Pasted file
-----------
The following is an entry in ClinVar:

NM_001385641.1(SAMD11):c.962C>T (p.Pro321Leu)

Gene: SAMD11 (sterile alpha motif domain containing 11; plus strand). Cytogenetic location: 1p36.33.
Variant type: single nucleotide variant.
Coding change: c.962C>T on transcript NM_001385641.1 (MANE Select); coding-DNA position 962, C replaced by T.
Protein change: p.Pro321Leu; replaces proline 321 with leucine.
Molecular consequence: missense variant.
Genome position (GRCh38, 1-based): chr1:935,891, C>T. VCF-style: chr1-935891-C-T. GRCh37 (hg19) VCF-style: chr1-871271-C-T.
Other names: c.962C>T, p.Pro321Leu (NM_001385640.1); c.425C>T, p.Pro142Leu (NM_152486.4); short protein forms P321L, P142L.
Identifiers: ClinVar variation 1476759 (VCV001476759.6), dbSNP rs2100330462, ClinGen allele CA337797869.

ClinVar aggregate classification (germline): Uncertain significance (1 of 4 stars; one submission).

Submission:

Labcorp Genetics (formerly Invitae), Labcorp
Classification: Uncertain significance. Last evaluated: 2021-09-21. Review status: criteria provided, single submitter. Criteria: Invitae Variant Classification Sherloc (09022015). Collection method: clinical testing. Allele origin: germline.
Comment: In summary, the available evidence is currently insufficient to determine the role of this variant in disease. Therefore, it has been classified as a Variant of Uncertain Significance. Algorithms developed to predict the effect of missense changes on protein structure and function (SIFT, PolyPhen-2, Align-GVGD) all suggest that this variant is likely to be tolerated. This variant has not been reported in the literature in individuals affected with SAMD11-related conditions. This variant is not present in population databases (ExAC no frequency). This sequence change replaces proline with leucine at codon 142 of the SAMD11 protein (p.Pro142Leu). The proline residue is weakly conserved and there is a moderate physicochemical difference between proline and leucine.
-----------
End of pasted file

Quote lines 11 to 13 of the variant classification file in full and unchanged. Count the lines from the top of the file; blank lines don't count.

ClinVar aggregate classification (germline): Uncertain significance (1 of 4 stars; one submission).

Submission:

Labcorp Genetics (formerly Invitae), Labcorp